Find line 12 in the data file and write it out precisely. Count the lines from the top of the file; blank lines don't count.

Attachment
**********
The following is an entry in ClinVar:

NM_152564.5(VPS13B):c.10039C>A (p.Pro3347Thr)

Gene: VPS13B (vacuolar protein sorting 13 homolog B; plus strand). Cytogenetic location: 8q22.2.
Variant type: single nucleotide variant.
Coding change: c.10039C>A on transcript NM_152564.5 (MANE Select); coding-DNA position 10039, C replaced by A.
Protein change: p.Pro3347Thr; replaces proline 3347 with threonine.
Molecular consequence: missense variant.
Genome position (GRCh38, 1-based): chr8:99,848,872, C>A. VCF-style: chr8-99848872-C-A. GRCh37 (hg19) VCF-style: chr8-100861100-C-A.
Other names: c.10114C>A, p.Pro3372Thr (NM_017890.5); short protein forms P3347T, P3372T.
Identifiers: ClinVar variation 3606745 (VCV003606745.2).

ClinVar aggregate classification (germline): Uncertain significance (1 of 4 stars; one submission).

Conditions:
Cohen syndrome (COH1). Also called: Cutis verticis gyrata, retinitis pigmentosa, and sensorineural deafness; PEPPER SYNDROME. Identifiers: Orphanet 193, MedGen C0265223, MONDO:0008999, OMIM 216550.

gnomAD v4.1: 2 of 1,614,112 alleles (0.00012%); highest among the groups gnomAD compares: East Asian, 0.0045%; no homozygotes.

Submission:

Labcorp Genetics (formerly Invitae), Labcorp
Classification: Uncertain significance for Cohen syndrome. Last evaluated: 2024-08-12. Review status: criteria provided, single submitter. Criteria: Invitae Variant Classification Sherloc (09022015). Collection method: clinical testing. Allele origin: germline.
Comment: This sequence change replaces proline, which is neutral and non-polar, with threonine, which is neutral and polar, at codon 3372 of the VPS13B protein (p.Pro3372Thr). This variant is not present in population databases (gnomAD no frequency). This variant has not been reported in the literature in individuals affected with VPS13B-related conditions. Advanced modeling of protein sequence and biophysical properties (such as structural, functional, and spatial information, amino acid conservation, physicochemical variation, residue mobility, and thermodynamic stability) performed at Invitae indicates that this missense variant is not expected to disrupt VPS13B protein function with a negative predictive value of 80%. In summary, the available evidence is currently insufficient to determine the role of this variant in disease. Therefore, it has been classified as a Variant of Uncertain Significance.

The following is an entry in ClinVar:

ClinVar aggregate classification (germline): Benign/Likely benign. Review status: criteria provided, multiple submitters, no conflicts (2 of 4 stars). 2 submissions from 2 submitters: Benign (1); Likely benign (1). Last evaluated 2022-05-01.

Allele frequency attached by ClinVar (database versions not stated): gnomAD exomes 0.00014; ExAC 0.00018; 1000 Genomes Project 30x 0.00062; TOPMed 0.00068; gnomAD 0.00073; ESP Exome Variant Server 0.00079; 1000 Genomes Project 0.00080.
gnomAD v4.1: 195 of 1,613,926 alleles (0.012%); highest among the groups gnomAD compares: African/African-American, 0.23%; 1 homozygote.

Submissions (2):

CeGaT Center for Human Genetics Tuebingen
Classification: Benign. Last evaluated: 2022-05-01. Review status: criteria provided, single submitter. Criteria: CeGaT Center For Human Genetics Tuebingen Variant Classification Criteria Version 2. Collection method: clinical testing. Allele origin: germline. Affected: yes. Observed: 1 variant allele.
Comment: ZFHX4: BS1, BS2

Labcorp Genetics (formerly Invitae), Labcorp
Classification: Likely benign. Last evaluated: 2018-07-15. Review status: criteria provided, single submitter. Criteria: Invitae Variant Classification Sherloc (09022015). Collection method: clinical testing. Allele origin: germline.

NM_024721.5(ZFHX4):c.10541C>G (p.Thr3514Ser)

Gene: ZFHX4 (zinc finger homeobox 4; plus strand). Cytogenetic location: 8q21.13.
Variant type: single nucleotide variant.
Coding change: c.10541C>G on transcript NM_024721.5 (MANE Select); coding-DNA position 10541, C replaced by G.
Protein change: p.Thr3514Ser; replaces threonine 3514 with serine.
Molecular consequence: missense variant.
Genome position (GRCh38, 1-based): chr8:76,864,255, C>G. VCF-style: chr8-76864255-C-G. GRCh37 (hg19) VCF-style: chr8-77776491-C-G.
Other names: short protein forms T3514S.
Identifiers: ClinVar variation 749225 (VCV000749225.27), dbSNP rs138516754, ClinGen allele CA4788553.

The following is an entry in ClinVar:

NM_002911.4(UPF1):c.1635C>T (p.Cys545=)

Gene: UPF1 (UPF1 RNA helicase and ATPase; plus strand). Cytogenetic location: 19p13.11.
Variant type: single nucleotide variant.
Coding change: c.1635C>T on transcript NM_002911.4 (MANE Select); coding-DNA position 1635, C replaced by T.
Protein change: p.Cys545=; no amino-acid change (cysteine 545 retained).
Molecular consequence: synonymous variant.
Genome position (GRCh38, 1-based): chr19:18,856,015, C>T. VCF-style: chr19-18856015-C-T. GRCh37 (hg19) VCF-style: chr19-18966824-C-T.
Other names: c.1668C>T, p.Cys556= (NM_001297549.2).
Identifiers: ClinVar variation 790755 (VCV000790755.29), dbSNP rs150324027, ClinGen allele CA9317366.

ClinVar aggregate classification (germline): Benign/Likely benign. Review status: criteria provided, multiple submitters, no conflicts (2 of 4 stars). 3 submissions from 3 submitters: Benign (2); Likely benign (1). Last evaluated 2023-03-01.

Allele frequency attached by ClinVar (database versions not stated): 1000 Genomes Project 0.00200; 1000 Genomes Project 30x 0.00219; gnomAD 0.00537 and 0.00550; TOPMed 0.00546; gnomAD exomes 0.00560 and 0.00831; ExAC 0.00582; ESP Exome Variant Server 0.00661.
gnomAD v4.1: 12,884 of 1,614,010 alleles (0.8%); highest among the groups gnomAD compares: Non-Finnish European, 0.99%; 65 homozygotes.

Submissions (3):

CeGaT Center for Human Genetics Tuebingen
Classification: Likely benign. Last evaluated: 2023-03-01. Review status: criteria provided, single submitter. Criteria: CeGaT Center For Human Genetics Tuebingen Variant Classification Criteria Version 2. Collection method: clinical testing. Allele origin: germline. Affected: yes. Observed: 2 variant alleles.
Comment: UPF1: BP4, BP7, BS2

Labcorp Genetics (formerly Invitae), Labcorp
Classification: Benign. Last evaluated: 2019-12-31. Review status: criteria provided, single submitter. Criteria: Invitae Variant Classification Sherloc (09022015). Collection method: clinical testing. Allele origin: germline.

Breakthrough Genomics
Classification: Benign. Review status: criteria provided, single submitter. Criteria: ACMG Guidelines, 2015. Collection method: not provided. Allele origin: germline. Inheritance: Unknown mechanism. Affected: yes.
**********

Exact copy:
Conditions: